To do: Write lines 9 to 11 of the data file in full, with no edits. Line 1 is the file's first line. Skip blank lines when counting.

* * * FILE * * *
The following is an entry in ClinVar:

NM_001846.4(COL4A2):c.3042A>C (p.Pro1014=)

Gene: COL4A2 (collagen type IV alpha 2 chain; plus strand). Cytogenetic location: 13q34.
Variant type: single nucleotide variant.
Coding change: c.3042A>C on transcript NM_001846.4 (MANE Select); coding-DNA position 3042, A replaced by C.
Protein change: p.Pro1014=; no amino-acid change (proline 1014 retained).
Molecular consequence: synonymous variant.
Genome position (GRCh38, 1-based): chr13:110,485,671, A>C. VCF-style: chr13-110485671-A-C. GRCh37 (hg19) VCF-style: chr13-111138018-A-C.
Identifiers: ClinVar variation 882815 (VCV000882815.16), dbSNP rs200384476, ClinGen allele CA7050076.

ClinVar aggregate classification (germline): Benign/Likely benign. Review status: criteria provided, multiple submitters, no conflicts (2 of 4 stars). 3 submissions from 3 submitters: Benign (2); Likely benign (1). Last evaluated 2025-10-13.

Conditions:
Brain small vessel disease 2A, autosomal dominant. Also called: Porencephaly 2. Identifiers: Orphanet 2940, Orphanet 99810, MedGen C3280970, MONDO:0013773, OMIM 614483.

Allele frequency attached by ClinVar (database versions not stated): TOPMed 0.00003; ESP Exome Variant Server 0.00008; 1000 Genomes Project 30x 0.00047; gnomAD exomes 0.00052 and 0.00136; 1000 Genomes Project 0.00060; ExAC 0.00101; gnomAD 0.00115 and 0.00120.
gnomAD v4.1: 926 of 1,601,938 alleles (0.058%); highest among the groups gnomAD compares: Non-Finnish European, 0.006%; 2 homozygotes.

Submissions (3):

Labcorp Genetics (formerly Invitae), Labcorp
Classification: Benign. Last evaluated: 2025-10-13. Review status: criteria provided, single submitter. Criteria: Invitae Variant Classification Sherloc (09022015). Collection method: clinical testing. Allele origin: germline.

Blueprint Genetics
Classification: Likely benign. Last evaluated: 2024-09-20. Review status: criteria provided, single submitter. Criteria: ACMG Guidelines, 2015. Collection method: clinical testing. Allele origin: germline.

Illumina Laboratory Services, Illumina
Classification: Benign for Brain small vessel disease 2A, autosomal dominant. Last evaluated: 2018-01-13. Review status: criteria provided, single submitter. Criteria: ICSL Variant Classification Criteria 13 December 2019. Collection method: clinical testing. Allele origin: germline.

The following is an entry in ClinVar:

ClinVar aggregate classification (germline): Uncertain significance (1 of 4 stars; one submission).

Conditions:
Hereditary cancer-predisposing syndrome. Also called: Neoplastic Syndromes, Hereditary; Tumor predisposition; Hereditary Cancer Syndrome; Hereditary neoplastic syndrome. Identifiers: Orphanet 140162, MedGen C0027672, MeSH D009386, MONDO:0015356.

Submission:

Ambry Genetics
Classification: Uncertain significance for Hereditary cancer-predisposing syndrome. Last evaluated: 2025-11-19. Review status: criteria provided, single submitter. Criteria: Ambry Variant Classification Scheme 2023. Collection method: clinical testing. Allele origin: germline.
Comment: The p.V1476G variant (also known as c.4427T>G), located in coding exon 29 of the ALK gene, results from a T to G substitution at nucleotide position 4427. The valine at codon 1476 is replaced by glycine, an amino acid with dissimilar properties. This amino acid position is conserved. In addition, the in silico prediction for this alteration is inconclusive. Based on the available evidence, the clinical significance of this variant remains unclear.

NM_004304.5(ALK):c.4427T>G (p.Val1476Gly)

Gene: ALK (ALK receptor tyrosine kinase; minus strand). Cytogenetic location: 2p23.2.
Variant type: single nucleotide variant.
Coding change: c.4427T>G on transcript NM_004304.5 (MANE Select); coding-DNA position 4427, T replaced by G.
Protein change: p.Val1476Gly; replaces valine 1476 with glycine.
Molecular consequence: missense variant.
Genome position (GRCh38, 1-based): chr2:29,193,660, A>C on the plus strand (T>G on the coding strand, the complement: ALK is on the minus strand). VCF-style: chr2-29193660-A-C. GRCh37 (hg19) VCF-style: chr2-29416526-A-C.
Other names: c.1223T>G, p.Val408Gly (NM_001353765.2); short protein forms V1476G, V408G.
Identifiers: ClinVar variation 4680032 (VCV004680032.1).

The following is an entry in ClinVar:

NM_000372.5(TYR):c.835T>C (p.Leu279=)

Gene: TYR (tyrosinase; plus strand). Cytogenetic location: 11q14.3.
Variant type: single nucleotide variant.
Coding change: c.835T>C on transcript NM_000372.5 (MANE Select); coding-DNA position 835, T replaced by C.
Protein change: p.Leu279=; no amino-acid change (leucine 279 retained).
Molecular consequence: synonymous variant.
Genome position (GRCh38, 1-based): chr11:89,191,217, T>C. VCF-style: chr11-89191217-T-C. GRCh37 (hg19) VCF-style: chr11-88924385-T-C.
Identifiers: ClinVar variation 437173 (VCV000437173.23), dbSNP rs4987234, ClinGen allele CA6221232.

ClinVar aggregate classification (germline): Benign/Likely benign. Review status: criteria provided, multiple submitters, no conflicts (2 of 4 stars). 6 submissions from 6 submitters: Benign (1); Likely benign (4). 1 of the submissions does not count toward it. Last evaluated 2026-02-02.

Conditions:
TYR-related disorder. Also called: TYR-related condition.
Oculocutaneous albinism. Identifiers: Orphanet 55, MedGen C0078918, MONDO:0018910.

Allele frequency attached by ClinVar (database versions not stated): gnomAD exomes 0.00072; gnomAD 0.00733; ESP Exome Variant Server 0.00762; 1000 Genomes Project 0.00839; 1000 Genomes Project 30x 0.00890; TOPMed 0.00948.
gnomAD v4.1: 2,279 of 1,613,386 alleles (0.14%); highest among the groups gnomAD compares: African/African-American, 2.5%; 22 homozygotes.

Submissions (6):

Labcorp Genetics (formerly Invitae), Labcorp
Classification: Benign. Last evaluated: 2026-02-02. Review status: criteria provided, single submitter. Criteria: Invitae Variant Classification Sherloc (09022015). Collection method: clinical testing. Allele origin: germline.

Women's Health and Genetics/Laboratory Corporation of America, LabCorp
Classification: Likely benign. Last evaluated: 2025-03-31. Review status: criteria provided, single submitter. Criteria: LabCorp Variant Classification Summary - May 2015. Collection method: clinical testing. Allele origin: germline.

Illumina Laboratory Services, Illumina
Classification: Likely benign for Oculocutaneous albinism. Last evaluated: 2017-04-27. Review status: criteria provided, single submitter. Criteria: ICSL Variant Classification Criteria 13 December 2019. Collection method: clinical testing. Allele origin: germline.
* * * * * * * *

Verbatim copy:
Identifiers: ClinVar variation 882815 (VCV000882815.16), dbSNP rs200384476, ClinGen allele CA7050076.

ClinVar aggregate classification (germline): Benign/Likely benign. Review status: criteria provided, multiple submitters, no conflicts (2 of 4 stars). 3 submissions from 3 submitters: Benign (2); Likely benign (1). Last evaluated 2025-10-13.

Conditions: